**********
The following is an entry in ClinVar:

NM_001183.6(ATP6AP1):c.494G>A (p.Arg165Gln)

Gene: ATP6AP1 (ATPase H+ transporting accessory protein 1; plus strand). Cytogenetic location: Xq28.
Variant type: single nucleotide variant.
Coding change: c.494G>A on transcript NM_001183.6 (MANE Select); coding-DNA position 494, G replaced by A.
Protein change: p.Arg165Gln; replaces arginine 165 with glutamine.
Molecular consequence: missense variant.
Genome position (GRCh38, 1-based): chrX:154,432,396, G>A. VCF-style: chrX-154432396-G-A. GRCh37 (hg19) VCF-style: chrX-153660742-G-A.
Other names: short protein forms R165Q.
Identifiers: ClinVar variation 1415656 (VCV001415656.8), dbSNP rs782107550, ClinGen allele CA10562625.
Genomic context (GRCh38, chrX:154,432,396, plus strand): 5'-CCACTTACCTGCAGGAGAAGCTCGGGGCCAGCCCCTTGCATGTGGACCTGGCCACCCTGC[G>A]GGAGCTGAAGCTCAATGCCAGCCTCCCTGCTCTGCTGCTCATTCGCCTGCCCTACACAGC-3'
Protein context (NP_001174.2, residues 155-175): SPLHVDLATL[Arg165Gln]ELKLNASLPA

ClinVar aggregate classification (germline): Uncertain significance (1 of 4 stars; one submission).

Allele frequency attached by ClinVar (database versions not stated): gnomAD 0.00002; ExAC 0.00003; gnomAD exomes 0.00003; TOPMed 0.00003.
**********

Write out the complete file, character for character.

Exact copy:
The following is an entry in ClinVar:

NM_001183.6(ATP6AP1):c.494G>A (p.Arg165Gln)

Gene: ATP6AP1 (ATPase H+ transporting accessory protein 1; plus strand). Cytogenetic location: Xq28.
Variant type: single nucleotide variant.
Coding change: c.494G>A on transcript NM_001183.6 (MANE Select); coding-DNA position 494, G replaced by A.
Protein change: p.Arg165Gln; replaces arginine 165 with glutamine.
Molecular consequence: missense variant.
Genome position (GRCh38, 1-based): chrX:154,432,396, G>A. VCF-style: chrX-154432396-G-A. GRCh37 (hg19) VCF-style: chrX-153660742-G-A.
Other names: short protein forms R165Q.
Identifiers: ClinVar variation 1415656 (VCV001415656.8), dbSNP rs782107550, ClinGen allele CA10562625.
Genomic context (GRCh38, chrX:154,432,396, plus strand): 5'-CCACTTACCTGCAGGAGAAGCTCGGGGCCAGCCCCTTGCATGTGGACCTGGCCACCCTGC[G>A]GGAGCTGAAGCTCAATGCCAGCCTCCCTGCTCTGCTGCTCATTCGCCTGCCCTACACAGC-3'
Protein context (NP_001174.2, residues 155-175): SPLHVDLATL[Arg165Gln]ELKLNASLPA

ClinVar aggregate classification (germline): Uncertain significance (1 of 4 stars; one submission).

Allele frequency attached by ClinVar (database versions not stated): gnomAD 0.00002; ExAC 0.00003; gnomAD exomes 0.00003; TOPMed 0.00003.